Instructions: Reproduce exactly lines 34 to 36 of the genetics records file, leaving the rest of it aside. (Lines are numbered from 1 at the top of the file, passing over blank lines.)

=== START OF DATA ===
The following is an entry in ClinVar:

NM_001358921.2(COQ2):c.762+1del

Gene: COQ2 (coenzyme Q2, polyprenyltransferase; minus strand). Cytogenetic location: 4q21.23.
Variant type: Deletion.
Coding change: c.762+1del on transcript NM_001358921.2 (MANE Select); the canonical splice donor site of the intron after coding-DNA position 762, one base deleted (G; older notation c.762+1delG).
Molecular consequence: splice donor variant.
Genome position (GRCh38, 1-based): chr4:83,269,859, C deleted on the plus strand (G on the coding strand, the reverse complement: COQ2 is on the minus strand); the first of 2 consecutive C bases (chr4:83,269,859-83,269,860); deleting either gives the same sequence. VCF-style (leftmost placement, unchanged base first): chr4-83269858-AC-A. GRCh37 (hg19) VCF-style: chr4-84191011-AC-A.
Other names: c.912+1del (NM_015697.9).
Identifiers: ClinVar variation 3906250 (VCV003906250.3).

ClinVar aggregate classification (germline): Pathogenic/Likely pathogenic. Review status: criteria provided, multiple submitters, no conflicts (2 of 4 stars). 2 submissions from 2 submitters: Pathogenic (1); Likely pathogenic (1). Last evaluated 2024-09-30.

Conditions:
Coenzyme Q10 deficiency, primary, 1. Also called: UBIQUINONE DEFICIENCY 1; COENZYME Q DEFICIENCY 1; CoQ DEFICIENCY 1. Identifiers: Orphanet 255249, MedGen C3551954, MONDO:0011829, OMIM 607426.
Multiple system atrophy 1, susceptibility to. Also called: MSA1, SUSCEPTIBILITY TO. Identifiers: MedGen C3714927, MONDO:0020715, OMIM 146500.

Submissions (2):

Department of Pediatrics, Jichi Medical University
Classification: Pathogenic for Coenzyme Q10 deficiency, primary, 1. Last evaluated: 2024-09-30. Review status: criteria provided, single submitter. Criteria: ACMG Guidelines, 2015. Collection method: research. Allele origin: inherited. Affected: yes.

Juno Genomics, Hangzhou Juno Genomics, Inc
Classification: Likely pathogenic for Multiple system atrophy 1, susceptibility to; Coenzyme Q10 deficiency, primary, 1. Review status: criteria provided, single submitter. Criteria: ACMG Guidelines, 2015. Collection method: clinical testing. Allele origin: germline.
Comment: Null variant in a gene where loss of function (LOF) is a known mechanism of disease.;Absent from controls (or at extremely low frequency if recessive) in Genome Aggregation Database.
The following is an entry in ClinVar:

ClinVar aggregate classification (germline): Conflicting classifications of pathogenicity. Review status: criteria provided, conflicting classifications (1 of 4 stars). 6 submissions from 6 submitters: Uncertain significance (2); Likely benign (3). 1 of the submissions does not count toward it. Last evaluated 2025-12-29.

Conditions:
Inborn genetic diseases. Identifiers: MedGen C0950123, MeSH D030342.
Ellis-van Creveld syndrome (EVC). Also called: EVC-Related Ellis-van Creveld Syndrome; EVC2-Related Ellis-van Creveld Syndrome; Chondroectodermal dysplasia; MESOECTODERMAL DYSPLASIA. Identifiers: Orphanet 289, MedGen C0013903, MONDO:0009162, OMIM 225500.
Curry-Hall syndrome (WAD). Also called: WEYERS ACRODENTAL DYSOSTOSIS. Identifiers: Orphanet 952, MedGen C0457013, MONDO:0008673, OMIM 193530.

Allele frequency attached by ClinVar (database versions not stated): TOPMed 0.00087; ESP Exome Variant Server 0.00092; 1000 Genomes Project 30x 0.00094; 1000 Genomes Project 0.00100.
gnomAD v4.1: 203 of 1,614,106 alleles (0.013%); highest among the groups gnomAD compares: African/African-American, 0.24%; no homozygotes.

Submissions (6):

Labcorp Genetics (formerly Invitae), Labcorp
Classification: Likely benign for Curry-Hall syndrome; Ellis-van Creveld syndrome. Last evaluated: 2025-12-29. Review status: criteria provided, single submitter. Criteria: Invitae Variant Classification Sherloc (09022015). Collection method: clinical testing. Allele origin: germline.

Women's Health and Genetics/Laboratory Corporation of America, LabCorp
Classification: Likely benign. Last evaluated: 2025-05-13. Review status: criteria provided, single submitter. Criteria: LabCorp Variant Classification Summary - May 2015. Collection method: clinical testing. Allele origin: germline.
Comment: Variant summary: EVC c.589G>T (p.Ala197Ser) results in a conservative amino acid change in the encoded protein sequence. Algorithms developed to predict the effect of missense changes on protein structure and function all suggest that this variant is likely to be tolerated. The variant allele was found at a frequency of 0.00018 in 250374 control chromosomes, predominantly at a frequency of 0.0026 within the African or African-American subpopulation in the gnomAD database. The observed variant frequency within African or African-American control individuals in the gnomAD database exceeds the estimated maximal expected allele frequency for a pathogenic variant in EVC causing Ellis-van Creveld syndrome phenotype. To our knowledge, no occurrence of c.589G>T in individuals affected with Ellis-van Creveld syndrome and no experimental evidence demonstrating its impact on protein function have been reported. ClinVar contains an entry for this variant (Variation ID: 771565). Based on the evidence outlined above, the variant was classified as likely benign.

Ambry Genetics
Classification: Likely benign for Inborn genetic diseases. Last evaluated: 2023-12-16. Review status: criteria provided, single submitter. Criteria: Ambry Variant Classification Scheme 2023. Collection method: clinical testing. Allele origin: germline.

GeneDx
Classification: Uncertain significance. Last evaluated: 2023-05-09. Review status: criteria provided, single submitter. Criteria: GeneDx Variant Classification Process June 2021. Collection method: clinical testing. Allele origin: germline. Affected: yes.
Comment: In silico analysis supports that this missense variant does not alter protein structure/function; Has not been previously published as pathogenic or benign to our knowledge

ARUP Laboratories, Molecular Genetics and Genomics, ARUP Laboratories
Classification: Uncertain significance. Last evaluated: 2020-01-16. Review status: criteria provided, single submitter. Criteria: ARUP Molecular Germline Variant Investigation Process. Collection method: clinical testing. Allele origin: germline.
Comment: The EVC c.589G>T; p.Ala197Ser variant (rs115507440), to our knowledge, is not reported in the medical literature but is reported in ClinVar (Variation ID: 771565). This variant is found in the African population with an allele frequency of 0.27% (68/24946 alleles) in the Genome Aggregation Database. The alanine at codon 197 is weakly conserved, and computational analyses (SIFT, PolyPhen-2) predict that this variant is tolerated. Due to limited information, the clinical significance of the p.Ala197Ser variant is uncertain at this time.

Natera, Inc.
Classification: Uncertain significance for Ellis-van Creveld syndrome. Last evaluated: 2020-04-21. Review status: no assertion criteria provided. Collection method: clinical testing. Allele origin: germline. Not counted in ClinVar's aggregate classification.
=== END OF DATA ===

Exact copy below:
Ambry Genetics
Classification: Likely benign for Inborn genetic diseases. Last evaluated: 2023-12-16. Review status: criteria provided, single submitter. Criteria: Ambry Variant Classification Scheme 2023. Collection method: clinical testing. Allele origin: germline.

GeneDx